Budget 2019 is dedicated to delivering better wellbeing for New Zealanders.
Vote Health is the main source of funding for New Zealand’s health and disability system - ACC is its other major source of public funding. It’s a significant investment ($19.871 billion in 2019/20) and makes up about a fifth of government spending.
The Ministry of Health has a stewardship role to oversee positive change in the health and disability system.
We have worked with other government agencies on Budget 2019 initiatives that will have an intergenerational impact on New Zealand’s wellbeing. There are a range of new Vote Health initiatives - the key themes are outlined on this page.
Detailed information on the funding provided for health in Budget 2019 can be found on the Government’s Budget website.
Over the coming weeks we will update key sections on our website to reflect these new initiatives.
Two pre-Budget announcements included a $12 million initiative over four years to reduce the incidence and improve the management of rheumatic fever in the wider Auckland area, and a one-off $21 million funding boost over two years for ambulance services, along with an extra $17 million over four years to support its service delivery.
Mental health and addiction
Budget 2019 has a major focus on mental health and addiction. Many of the new initiatives strongly align with the Government’s response to He Ara Oranga, the report of the independent inquiry into Mental Health and Addiction.
- Read about the new mental health and addiction initiatives in Budget 2019.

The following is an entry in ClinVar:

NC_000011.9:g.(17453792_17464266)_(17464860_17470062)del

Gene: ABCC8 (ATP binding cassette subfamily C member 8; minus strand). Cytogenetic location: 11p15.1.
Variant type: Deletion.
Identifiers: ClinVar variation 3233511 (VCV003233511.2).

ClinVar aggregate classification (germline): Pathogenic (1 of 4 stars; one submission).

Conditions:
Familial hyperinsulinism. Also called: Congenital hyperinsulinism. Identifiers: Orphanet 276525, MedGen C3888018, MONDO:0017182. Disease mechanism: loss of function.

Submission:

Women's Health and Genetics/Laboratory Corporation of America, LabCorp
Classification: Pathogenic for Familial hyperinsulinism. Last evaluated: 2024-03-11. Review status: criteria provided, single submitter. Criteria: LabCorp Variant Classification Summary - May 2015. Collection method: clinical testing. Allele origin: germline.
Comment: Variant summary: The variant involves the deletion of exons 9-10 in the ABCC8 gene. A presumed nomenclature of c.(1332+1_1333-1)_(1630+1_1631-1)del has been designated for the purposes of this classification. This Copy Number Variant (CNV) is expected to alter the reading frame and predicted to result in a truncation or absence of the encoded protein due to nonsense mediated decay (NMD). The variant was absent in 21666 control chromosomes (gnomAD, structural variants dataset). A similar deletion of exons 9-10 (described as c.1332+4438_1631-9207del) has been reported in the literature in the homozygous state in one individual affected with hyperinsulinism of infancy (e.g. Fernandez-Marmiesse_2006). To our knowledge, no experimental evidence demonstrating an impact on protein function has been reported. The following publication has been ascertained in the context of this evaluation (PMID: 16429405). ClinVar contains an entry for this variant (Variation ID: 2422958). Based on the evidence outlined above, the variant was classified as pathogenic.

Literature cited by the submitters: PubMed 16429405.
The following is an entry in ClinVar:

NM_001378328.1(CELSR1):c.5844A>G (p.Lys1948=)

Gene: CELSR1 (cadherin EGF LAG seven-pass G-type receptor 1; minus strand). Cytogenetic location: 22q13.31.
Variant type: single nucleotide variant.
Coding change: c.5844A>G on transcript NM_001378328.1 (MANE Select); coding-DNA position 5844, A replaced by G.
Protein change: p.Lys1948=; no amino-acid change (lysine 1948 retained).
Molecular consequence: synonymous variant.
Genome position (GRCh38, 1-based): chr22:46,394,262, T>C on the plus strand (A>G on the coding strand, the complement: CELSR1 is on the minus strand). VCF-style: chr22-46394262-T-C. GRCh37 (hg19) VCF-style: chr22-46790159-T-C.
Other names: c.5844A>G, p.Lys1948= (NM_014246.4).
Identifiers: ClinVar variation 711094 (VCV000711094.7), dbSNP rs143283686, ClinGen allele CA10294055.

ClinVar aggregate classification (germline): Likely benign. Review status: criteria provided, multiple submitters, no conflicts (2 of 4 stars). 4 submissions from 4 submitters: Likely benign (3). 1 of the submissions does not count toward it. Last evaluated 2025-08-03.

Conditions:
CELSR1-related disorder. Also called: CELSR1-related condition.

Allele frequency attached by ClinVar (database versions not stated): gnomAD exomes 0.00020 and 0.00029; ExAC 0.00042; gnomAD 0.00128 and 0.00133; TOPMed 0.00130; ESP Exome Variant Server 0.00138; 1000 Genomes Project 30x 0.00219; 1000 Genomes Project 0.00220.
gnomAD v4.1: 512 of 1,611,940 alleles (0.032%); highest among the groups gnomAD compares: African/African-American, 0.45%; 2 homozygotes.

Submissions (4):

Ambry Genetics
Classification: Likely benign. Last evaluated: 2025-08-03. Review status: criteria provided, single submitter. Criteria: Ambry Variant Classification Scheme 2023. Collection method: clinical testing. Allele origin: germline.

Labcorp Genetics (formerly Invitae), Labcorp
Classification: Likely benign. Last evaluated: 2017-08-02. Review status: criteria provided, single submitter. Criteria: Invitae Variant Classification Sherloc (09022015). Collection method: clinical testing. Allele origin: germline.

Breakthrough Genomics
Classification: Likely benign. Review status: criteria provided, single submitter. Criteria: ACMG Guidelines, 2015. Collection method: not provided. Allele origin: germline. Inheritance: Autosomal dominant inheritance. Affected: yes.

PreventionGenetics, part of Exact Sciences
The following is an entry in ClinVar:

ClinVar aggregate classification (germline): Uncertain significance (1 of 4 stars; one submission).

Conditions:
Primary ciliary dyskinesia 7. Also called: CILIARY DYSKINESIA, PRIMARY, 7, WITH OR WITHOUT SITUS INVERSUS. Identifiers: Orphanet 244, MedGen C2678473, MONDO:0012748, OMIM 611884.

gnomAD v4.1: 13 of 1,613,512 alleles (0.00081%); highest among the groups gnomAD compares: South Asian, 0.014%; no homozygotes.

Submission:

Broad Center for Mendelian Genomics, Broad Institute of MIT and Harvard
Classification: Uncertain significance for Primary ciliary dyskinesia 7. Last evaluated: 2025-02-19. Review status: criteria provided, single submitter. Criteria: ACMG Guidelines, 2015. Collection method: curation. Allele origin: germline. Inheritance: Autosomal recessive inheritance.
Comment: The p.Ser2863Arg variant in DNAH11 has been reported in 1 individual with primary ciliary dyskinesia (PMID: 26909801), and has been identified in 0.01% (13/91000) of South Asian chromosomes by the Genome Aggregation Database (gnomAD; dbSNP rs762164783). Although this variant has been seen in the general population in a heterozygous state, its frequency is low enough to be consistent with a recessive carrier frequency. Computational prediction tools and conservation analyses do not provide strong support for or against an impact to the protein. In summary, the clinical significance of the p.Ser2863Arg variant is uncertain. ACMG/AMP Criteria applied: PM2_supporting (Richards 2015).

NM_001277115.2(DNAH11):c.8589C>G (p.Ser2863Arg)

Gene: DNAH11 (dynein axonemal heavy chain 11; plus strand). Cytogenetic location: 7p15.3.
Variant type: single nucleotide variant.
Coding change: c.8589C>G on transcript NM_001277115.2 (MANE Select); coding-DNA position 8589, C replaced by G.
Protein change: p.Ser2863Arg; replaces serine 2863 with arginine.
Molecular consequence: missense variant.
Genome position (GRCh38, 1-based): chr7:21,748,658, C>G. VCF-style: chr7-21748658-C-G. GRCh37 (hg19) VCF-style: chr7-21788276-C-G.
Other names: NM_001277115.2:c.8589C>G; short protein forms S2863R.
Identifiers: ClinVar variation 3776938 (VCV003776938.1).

Lifting Māori and Pacific peoples’ health outcomes is another important focus of Budget 2019. Funding for this purpose is included in most health initiatives, as well as being a specific focus of others such as the Māori and Pacific workforce development initiatives and culturally-relevant mental health, wellbeing and addiction initiatives.
Infrastructure and workforce
Strengthening the foundations of our health system – both in terms of investing in health infrastructure and the health workforce – is a strong theme of Budget 2019. Over the next two years an additional $1.7 billion will be invested in health sector capital projects.
Boosting the health and disability workforce is also a focus of Budget 2019, including $24.5 million over four years to fund more graduate registered nurses and graduate enrolled nurses to complete nurse entry to practice programmes. It will also fund more nurse coaches, mentors, supervision and better support for new graduates.
Rural health is getting an additional $18 million over four years to provide more GP training placements in rural and regional areas, and rural locum relief for midwives working in rural settings.
Responding to cost pressures
Budget 2019 provides significant funding increases for some key areas facing cost pressures, such as DHB funding, Disability Support Services, Planned Care, Well Child Tamariki Ora, primary care and maternity services.
Detailed information on the funding provided for Vote Health in Budget 2019 can be found on the Government’s Budget website.